We have another Rosie Ruiz controversy of someone who took credit for winning a major marathon only to be accused of skipping much of the race. Kendall Schler celebrated her victory at the St. Louis Marathon on April 12th only to have her title taken away after marathon officials discovered that she cheated. Officials say that they believe that she slipped onto the course after the last checkpoint — a conclusion reinforced by the fact that Schler did not register any times on the route. It is interesting that there is no threat of a lawsuit either by the race or by Schler, who would presumably sue in defamation if she had indeed run the race.
It is astonishing to see people like Ruiz in 1979 steal the glory from true athletes at such moments. Another example is Kip Litton, a Michigan dentist, who was found to have cheated in a series of races across the US. It is remarkably cruel because you rob real athletes of their crowning achievement.
One report states that Schler insisted that she removed the tracking device from her running “bib” because she did not want a time for the race. However, putting aside that curious desire, the race officials point out that they could find no photographs to confirm that she ran the entire race in either 2014 or 2015.
The new winner in Missouri was Andrea Karl, a graduate student at St. Louis University. She finished about four minutes after Schler’s supposed win with a time of 2 hours, 54 minutes and 28 seconds. While Karl can now collect the $1,500 for winning, she was denied that thrill of the finish line celebration.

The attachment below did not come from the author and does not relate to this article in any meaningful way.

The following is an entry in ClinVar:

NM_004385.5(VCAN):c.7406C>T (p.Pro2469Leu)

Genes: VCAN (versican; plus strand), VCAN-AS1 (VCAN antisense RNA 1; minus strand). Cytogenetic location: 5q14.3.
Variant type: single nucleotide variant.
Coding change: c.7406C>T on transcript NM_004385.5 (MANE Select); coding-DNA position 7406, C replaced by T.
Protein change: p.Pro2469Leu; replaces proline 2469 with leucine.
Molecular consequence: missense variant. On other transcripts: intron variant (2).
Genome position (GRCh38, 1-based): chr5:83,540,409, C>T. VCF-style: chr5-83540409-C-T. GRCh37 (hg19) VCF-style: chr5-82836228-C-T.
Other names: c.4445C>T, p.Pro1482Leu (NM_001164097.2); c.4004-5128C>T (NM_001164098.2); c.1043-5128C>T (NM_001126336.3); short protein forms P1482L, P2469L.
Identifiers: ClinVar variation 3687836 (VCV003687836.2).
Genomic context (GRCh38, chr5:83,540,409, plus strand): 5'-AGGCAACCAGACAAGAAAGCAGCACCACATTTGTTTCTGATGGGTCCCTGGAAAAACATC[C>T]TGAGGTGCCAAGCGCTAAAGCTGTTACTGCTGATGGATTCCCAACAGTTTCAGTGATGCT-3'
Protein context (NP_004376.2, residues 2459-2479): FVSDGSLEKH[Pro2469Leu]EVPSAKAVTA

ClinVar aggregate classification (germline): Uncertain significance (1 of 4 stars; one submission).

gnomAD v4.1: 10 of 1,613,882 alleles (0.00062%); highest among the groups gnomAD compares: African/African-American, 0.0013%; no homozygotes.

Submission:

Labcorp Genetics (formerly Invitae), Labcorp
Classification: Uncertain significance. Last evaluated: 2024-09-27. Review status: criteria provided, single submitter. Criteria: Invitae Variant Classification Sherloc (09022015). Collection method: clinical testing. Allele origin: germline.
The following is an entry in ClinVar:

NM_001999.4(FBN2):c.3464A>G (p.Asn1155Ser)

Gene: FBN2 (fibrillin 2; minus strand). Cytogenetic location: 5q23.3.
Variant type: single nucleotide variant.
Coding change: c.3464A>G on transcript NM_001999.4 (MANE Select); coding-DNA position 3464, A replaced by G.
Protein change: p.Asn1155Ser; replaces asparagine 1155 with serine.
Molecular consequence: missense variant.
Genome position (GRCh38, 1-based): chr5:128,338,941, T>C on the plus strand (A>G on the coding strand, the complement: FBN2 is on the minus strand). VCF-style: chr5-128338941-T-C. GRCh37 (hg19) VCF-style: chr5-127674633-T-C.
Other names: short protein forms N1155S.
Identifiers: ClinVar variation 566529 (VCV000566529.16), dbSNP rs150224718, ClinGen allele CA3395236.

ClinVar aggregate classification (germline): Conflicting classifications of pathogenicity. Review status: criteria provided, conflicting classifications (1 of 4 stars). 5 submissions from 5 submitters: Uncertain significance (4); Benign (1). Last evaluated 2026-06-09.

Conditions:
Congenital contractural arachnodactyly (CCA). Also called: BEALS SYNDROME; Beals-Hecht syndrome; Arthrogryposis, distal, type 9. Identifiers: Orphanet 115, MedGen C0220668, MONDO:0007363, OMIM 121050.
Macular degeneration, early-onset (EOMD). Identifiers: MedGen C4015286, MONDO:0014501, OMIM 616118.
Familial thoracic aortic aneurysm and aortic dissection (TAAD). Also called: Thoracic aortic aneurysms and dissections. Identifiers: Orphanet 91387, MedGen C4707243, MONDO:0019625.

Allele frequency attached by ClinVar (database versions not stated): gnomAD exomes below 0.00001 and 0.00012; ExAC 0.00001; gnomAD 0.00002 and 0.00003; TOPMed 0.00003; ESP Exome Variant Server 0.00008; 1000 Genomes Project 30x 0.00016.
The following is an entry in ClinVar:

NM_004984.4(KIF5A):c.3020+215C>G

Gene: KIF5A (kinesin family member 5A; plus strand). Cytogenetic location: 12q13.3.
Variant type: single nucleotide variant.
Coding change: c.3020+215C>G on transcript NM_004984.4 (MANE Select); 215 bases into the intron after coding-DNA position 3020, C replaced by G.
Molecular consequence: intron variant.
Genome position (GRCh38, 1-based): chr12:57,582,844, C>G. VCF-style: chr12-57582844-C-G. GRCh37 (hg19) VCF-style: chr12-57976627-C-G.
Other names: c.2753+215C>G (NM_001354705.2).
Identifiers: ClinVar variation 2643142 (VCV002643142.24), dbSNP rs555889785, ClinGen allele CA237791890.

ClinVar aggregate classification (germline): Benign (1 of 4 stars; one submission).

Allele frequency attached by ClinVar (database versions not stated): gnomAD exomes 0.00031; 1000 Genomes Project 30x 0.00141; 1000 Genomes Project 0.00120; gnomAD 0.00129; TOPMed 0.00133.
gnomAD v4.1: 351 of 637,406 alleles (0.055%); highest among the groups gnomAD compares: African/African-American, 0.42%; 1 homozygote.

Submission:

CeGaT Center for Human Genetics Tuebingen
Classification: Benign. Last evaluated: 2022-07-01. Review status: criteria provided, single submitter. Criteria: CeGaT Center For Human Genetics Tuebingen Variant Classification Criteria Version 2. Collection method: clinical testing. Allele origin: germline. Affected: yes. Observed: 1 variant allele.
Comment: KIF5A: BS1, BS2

Notably, Schler finished in third in last year’s St. Louis Marathon (which allowed her to qualify for this year’s Boston Marathon) but St. Louis officials say that they cannot find evidence that she ran that entire race. She has now been disqualified.
The most obvious litigation would be a lawsuit by Schler, who notably has been silent. This would be a classic case of defamation against the race organizers if the allegation is untrue. It is not simply a claim that suggestion grossly unethical conduct but potentially criminal conduct. Indeed, it is not clear if Schler claimed the $1,500 which could be treated as criminal fraud.
Then there is the race and Karl. If the allegation is true, Schler ruined a critical part of the marathon and forced the race organizers to extend time and money to prove the fraud. Then there is Karl and her injury.
Notably, Ruiz was not charged or sued — at least not for that incident. In 1982, Ruiz was given a week in jail and five years probation for embezzling $60,000 from a real estate company where she worked. In 1983, she was arrested as part of arrests over a cocaine deal. She was sentenced to three years’ probation.
Returning to Schler, the fact that this was a race with a monetary prize would seem to move this beyond simple bragging or some stunt. It seems to me that there should be more of a sanction than simply being disqualified in such a case. Of course, much like Stolen Valor cases, the public backlash over such alleged dishonesty is a significant punishment in itself. Ironically, for those seeking glory, this type of allegation can haunt them for the rest of their lives as it has Ruiz.
What to you think?